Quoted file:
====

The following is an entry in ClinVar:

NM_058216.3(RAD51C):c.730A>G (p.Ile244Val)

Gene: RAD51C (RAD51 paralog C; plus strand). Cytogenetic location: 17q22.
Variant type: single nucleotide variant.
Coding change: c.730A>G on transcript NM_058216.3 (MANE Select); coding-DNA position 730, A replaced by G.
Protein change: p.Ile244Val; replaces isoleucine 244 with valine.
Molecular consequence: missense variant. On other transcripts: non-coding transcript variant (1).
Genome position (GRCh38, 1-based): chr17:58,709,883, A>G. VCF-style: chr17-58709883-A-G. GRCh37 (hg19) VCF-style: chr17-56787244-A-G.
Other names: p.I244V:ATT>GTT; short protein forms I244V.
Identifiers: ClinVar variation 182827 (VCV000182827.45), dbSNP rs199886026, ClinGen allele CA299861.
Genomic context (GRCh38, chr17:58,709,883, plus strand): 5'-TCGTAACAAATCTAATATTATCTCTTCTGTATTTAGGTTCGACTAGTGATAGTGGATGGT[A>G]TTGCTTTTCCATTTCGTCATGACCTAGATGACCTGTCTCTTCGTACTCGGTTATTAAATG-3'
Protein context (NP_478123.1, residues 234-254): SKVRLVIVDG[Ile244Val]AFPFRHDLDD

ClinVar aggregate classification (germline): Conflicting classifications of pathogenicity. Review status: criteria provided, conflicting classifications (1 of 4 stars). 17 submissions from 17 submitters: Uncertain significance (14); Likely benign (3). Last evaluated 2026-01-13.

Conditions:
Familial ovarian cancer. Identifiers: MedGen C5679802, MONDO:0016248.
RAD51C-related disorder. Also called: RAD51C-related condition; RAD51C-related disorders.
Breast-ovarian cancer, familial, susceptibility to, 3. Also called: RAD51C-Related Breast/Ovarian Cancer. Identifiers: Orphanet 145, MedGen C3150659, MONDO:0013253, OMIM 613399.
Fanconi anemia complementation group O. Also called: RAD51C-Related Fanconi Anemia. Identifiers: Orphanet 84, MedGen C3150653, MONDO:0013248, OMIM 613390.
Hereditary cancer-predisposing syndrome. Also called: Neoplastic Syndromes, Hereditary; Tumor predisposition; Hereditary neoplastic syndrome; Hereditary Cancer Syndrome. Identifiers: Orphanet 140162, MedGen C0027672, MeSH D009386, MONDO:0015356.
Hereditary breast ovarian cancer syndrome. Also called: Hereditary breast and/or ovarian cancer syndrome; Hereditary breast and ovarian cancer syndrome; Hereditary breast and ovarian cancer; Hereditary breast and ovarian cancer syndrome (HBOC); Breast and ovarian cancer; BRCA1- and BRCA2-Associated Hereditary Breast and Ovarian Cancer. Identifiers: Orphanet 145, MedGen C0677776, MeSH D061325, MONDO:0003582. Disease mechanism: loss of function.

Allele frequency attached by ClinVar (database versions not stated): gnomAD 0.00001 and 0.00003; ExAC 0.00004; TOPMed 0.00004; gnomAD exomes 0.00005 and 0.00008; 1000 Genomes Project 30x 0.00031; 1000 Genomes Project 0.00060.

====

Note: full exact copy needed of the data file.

The following is an entry in ClinVar:

NM_058216.3(RAD51C):c.730A>G (p.Ile244Val)

Gene: RAD51C (RAD51 paralog C; plus strand). Cytogenetic location: 17q22.
Variant type: single nucleotide variant.
Coding change: c.730A>G on transcript NM_058216.3 (MANE Select); coding-DNA position 730, A replaced by G.
Protein change: p.Ile244Val; replaces isoleucine 244 with valine.
Molecular consequence: missense variant. On other transcripts: non-coding transcript variant (1).
Genome position (GRCh38, 1-based): chr17:58,709,883, A>G. VCF-style: chr17-58709883-A-G. GRCh37 (hg19) VCF-style: chr17-56787244-A-G.
Other names: p.I244V:ATT>GTT; short protein forms I244V.
Identifiers: ClinVar variation 182827 (VCV000182827.45), dbSNP rs199886026, ClinGen allele CA299861.
Genomic context (GRCh38, chr17:58,709,883, plus strand): 5'-TCGTAACAAATCTAATATTATCTCTTCTGTATTTAGGTTCGACTAGTGATAGTGGATGGT[A>G]TTGCTTTTCCATTTCGTCATGACCTAGATGACCTGTCTCTTCGTACTCGGTTATTAAATG-3'
Protein context (NP_478123.1, residues 234-254): SKVRLVIVDG[Ile244Val]AFPFRHDLDD

ClinVar aggregate classification (germline): Conflicting classifications of pathogenicity. Review status: criteria provided, conflicting classifications (1 of 4 stars). 17 submissions from 17 submitters: Uncertain significance (14); Likely benign (3). Last evaluated 2026-01-13.

Conditions:
Familial ovarian cancer. Identifiers: MedGen C5679802, MONDO:0016248.
RAD51C-related disorder. Also called: RAD51C-related condition; RAD51C-related disorders.
Breast-ovarian cancer, familial, susceptibility to, 3. Also called: RAD51C-Related Breast/Ovarian Cancer. Identifiers: Orphanet 145, MedGen C3150659, MONDO:0013253, OMIM 613399.
Fanconi anemia complementation group O. Also called: RAD51C-Related Fanconi Anemia. Identifiers: Orphanet 84, MedGen C3150653, MONDO:0013248, OMIM 613390.
Hereditary cancer-predisposing syndrome. Also called: Neoplastic Syndromes, Hereditary; Tumor predisposition; Hereditary neoplastic syndrome; Hereditary Cancer Syndrome. Identifiers: Orphanet 140162, MedGen C0027672, MeSH D009386, MONDO:0015356.
Hereditary breast ovarian cancer syndrome. Also called: Hereditary breast and/or ovarian cancer syndrome; Hereditary breast and ovarian cancer syndrome; Hereditary breast and ovarian cancer; Hereditary breast and ovarian cancer syndrome (HBOC); Breast and ovarian cancer; BRCA1- and BRCA2-Associated Hereditary Breast and Ovarian Cancer. Identifiers: Orphanet 145, MedGen C0677776, MeSH D061325, MONDO:0003582. Disease mechanism: loss of function.

Allele frequency attached by ClinVar (database versions not stated): gnomAD 0.00001 and 0.00003; ExAC 0.00004; TOPMed 0.00004; gnomAD exomes 0.00005 and 0.00008; 1000 Genomes Project 30x 0.00031; 1000 Genomes Project 0.00060.